Cyber attacks could cause financial crisis, says ECB chief Christine Lagarde

‘Plausible channels’ through which a cyber attack could morph into a serious financial crisis

Phil Thornton
Thursday 06 February 2020 18:55 GMT
Christine Lagarde's resignation will be effective on 12 September
Christine Lagarde's resignation will be effective on 12 September

A combined cyber attack on important banks could trigger financial instability, the head of the European Central Bank has warned.

Christine Lagarde, the ECB’s president, said that a report by the European Systemic Risk Board (ESRB) estimates the global cost of cyber attacks at between $45bn and $654bn.

“As an operator of critical infrastructures, the ECB obviously takes such threats very seriously,” she said in France on Wednesday evening. She said there were several “plausible channels” through which a cyber attack could morph into a serious financial crisis.

Ms Lagarde said an operational outage that destroyed or encrypted the balance accounts of a major financial institution could trigger a liquidity crisis. “History shows that liquidity crises can quickly become systemic crises,” she said. “The ECB is well aware that it has a duty to be prepared and to act pre-emptively.”

The report by the ESRB, which was set up by the European Commission, will look how a cyber incident could, under certain circumstances, rapidly escalate from an operational outage to a liquidity crisis.

It will say that in common with historical financial crises this liquidity crisis could, in certain circumstances, lead to a systemic crisis. At its most recent board meeting the ESRB revealed that it had identified cyber warfare as a source of risk to the financial system.

Last year, the G7 announced a joint cross-border crisis management exercise on a cyber incident affecting the financial system that it carried out in June 2019, saying that cyber risks were increasing and posed a “genuine and growing threat” to the stability and integrity of the financial sector.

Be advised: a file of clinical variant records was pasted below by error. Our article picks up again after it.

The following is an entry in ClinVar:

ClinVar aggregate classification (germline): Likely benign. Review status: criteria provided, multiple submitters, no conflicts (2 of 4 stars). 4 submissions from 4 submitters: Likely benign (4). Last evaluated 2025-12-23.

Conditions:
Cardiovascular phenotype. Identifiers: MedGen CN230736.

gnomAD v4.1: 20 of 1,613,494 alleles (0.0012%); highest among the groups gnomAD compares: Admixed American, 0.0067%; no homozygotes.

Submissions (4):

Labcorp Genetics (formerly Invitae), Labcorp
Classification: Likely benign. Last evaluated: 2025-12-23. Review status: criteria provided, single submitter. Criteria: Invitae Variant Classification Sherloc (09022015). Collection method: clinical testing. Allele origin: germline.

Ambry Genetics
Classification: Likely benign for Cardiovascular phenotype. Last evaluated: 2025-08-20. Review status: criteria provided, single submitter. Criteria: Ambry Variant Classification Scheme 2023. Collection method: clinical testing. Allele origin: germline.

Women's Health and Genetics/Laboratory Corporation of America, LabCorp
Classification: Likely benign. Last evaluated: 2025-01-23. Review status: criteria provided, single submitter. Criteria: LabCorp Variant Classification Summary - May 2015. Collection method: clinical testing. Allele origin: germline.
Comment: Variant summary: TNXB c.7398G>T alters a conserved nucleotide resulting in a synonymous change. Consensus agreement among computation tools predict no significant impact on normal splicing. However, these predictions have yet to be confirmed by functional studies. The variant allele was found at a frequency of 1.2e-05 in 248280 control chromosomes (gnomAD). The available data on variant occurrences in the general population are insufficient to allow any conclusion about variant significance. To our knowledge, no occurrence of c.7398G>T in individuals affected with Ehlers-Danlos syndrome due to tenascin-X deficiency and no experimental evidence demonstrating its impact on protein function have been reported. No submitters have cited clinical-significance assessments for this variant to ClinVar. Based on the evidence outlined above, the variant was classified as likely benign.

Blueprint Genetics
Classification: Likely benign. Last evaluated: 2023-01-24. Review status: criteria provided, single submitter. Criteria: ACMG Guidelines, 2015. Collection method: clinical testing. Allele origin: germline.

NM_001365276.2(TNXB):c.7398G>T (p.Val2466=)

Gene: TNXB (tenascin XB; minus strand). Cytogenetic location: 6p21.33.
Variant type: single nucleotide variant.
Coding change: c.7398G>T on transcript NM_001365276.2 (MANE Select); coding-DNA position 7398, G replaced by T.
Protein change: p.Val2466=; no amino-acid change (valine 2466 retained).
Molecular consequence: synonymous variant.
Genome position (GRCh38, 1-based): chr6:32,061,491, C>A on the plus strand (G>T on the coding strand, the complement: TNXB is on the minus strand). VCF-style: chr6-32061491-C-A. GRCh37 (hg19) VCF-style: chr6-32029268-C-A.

It was the first exercise of its kind to be organised by finance ministries, central banks, regulators and financial market authorities. It did not reveal the results but the G7 asked its Cyber Experts Group to review financial regulation, and to look at whether the impacts could be measured better. The Trump administration is expected to take up the issue when it assumes the G7 presidency this year.

Neither the ECB not the ESRD wanted to comment further on Ms Lagarde’s remarks.

In her speech, the ECB’s president also said it needed to look the risks and opportunities of issuing central bank digital currencies to respond to changing consumer demand and to strengthen Europe’s place in the world.

Last month, the Bank of England announced it would work with the ECB and the central banks of Canada, Japan, Sweden and Switzerland to share experiences as they assess the potential cases for central bank digital currency (CBDC).

Central banks have accelerated their work on digital currencies after Facebook unveiled plans to introduce its Libra cryptocurrency and China said it was developing a digital currency.

Earlier this week US Federal Reserve board member Lael Brainard said the design of any central bank digital currency needed to address important questions surrounding financial stability.

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